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I have an idea for an web-site service business. Should i secure legal representation for intellectual property ?

Seattle, WA |

This business will be based out of Washington State. Need to know if I should apply for patent or have legal documents to protect my idea when presenting it to possible investors.

Attorney Answers 4

Posted

More information would be required to answer this question definitively - and due to the sensitive nature of your service, please do not give us any more information about what it is you are trying to protect on this website. The best advice I can give is to speak with a local attorney about your matter. Without knowing whether your service is patent-able, I'm betting your local attorney will advise you to use NDA agreements to hand out to potential investors as you present your idea to them. I suggest you also look into trademark protection for your service once you have developed a unique name for it.

This post does not constitute legal advice and should not be relied upon as such. See a lawyer in your home jurisdiction for more information. DunlapWeaver is licensed in California, Florida, Georgia, Maryland, Nebraska, New Jersey, New York, Pennsylvania, Washington, DC, Virginia, and West Virginia. Our trademark and copyright registration practice is national. Under no circumstances shall the response posted above create an attorney-client relationship between the reader and/or poster of the original question, unless and until a separate engagement agreement is signed by DunlapWeaver and its client. The information provided above is not legal advice nor is it conveyed in the course of an attorney-client relationship, but is intended merely as a general overview with regard to the subject matter covered. You should not act upon this information without seeking professional counsel and are encouraged to do so.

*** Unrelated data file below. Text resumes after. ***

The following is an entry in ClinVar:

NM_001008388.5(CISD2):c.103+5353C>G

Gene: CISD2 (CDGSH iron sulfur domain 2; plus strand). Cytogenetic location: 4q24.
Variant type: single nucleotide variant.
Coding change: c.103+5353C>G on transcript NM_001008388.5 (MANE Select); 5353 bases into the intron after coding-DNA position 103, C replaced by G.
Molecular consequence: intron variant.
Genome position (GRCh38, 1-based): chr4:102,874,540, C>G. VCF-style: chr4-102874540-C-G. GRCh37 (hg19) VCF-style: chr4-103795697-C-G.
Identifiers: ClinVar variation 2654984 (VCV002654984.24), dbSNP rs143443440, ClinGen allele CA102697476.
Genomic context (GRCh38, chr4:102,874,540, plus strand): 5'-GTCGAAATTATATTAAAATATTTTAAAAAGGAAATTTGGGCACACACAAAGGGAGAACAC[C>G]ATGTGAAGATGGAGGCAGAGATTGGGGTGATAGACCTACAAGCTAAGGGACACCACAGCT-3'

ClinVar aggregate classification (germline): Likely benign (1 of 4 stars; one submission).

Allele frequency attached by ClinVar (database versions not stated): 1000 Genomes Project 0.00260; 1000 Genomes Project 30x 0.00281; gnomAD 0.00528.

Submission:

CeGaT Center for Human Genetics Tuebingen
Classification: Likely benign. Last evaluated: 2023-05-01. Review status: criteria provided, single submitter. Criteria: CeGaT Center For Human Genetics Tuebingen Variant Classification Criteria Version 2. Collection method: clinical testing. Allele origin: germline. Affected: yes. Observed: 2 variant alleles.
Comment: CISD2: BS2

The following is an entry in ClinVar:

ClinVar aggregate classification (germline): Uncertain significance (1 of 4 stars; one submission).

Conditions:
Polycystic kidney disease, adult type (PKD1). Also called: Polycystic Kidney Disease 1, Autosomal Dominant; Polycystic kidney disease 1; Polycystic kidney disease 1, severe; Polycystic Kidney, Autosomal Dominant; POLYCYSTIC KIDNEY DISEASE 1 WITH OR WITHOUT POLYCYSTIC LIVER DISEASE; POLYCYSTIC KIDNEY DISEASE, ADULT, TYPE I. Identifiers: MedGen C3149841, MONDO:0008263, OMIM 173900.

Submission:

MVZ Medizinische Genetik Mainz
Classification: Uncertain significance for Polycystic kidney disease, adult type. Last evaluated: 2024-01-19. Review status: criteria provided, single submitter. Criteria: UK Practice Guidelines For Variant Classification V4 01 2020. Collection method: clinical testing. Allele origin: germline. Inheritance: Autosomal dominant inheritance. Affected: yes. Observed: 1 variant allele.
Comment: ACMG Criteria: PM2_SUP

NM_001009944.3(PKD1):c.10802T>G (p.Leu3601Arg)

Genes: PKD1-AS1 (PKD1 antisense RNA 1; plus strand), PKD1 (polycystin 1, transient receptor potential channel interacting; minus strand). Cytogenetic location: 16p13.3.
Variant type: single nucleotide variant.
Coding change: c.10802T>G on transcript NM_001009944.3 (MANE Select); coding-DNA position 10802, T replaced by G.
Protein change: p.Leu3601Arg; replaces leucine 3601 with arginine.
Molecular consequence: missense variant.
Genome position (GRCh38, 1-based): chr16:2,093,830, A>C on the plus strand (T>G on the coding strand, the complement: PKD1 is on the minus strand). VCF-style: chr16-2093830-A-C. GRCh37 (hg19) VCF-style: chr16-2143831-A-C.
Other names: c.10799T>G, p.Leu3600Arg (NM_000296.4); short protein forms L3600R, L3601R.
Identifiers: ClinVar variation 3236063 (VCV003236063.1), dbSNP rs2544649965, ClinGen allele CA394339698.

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Bruce E. Burdick

Bruce E. Burdick

Posted

In view of the AIA with its FTF provisions, which take effect 3/16/2013, you need to consult a registered patent attorney with Internet expertise. Investors [VC or corporate] seldom if ever sign NDA's [investors don't need you, you need them, and they never want to be tied up to something before they see it] and if they are experienced enough you would want to work with them, they presenting an NDA is usually a deal-killer as they will know you are an amateur if you present one to them.

Bruce E. Burdick

Bruce E. Burdick

Posted

typo: "they presenting" --> "then presenting"

Douglas Richard Blecki Jr.

Douglas Richard Blecki Jr.

Posted

While its true that big-money investors tend to avoid signing NDAs, Non Disclosures are often an entrepreneur's only source of protection while trying to cobble together some start-up capital to get a business off the ground. If you plan to present this idea to wealthy local investors, then Mr. Burdick's advice is sound. If you are going to present this idea to friends, family, and local connections, then an NDA may be the way to go, depending on the patent-ability of the service. Again, there are many variables at play here, and a local patent attorney can best answer this question for you.

Bruce E. Burdick

Bruce E. Burdick

Posted

Where you want an NDA is when you deal with potential manufacturers and vendors, such as getting price quotes so you can budget development costs. Then the shoe is on the other foot. You have the money and they need you and you have a choice of vendors and they know it. If they don't sign your NDA you let them know it will cost them your business. Funny how that usually changes their mind.

Bruce E. Burdick

Bruce E. Burdick

Posted

As of March 16, 2013 there is a disincentive to using an NDA as it prevents application of the one year grace period for filing a patent and opens up the potential for someone to beat you to the patent office and phoney up independent invention.

Bruce E. Burdick

Bruce E. Burdick

Posted

As to starting a website, the following will hopefully alert you to other legal and quasi-legal considerations. http://www.avvo.com/legal-guides/ugc/checklist-for-starting-a-website

Posted